I just moved in to a really nice, fairly expensive ($1550/month) one bedroom apartment in the DTES, and I’m having a hard time bridging the divide. I needed to be closer to my work and my community, and I’m glad I made the move.

When I walk into my building, I feel like an outsider because the majority of my neighbours have a vision for who should be here, and I’m not it. And then I walk out of my building, and I’m an outsider because I don’t look so much like the original, actual neighbours. And I have the privilege of being white. Which impacts both receptions.

I’m getting by with offering up artist accommodation (I can leverage sleeping at my huge-ticket commercial space, and I recognize that privilege and responsibility) and animal care  to make up for my low income, while I fight for what could be. I can’t get income subsidy because I’m not an artist or a neighbour. I realize that means I should be able to earn enough to afford to live here. But it’s a constant hustle. And I’m not a good capitalist.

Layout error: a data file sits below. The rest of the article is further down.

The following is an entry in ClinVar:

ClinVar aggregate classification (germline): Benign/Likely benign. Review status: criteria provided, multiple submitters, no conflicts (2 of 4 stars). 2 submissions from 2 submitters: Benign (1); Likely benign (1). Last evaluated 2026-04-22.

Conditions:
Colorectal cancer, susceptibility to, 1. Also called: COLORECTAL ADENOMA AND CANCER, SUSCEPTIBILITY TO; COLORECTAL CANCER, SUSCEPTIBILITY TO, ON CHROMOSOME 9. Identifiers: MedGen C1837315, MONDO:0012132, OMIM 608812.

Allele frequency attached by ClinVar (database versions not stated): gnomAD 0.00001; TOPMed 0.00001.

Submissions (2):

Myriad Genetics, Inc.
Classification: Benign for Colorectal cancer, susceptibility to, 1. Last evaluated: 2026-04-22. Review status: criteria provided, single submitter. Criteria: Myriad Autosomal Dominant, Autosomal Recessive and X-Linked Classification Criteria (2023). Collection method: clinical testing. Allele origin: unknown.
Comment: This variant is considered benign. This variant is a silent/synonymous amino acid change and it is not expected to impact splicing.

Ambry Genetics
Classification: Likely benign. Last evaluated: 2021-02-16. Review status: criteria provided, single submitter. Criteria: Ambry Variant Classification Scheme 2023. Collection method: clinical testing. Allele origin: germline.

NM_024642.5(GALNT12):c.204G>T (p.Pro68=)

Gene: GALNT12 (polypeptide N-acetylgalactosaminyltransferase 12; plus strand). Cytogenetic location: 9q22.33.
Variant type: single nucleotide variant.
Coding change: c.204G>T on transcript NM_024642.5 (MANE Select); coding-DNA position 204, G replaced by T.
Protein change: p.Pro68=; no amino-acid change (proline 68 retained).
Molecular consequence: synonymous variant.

I’m inspired by recent initiatives like STAY – but how can we expect folks to stay, in this environment?

I’m willing to fight like hell, because it’s in my nature, possibly. Or maybe that’s settler mentality. And is there somewhere I could fight this hard for something that benefits more people? People with fewer unearned advantages?

How can I continue this way? What’s in it for me? And for you? I’ve built strong connections in community, and what do they gain me, or you? A walk-in part in the war, a lead role in the cage?

If I’m struggling to find the capacity to fight this hard, how can someone with less privilege and advantage be expected to persevere? What kind of city are we building?

I’m deeply troubled by the trajectory of our city and my part in it.

What can we do?

I’m not seeking sympathy that as a white person of privilege, I can find a way to live in a nice place in the country’s poorest area code. I’m fortunate, and I know it. I’m sincerely asking how to navigate this moment and experience with respect.

I hope you don’t miss the message in my clumsiness. The question is, how do we find a way to occupy space equitably and together, given the seemingly unstoppable forces of capitalism and urbanism? How do we overcome the dialogue about who should be where and get on to what should be provided for everyone?

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